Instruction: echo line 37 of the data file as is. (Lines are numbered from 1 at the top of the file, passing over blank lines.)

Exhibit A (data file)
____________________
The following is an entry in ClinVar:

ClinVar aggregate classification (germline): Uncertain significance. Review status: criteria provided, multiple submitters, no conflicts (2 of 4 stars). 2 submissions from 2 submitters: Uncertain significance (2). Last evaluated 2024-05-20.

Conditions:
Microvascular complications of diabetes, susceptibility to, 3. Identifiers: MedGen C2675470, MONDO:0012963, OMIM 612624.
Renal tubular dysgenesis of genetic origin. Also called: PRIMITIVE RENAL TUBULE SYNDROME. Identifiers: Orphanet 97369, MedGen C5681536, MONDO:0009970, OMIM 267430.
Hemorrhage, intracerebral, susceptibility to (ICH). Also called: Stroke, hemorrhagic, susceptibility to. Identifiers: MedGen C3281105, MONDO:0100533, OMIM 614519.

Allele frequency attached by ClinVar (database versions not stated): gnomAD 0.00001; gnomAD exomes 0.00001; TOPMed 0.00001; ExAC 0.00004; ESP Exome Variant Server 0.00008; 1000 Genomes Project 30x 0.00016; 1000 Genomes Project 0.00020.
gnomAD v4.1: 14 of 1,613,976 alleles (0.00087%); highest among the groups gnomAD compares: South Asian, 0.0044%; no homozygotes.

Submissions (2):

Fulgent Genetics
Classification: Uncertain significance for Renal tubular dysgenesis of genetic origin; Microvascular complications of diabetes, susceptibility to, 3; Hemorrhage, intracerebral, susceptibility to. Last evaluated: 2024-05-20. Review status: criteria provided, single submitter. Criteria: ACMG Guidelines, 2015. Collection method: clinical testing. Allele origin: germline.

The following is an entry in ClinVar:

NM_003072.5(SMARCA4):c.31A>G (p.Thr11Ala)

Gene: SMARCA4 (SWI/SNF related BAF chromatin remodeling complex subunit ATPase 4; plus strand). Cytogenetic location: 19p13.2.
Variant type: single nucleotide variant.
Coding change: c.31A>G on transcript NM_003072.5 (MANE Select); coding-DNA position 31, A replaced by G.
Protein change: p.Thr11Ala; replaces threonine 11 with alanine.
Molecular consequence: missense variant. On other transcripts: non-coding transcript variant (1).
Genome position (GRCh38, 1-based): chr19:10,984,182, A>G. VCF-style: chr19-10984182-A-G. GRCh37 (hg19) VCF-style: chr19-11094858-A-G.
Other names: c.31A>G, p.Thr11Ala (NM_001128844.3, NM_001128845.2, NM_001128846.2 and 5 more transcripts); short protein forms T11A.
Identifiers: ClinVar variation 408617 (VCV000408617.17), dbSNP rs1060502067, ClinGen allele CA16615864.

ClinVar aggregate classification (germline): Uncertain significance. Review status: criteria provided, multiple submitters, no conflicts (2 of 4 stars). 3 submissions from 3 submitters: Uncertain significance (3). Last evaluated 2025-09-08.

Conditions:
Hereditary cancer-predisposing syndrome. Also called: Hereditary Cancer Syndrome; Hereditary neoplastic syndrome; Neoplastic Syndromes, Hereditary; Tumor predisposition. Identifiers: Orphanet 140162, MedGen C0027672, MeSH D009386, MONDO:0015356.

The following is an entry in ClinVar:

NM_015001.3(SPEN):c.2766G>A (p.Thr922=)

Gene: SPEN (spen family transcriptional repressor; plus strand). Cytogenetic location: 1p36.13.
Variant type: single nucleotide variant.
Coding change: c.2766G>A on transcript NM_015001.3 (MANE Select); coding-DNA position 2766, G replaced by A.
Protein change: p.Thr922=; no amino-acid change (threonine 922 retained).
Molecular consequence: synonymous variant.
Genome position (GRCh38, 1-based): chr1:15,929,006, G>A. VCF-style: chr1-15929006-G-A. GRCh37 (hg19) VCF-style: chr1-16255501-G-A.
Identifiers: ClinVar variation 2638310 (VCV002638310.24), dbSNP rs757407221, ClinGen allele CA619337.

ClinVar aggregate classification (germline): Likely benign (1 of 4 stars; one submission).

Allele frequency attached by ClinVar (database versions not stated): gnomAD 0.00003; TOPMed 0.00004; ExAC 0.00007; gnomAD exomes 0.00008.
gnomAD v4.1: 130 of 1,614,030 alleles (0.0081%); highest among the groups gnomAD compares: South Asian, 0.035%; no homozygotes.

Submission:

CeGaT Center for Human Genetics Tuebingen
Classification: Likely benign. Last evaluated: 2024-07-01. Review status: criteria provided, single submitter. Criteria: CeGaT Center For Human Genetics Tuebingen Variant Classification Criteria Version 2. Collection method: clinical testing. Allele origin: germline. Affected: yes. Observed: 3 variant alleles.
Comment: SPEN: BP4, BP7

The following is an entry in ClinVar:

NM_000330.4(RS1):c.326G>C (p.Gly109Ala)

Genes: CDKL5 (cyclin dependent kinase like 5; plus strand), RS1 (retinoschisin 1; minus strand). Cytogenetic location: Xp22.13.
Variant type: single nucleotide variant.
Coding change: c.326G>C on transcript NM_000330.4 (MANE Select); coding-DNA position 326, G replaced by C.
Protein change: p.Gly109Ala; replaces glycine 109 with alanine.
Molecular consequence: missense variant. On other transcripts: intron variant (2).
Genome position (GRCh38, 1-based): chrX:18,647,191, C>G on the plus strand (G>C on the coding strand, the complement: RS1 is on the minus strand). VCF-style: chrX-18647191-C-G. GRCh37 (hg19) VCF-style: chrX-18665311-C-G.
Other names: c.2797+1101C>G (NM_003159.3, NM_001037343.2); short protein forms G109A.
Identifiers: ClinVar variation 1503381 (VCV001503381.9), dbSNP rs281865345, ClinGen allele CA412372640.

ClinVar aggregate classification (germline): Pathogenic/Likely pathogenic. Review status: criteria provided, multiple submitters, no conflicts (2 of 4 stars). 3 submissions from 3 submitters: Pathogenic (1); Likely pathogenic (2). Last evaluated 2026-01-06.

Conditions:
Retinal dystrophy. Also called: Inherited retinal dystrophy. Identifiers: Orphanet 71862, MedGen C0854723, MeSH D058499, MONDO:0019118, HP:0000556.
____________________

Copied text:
Submission: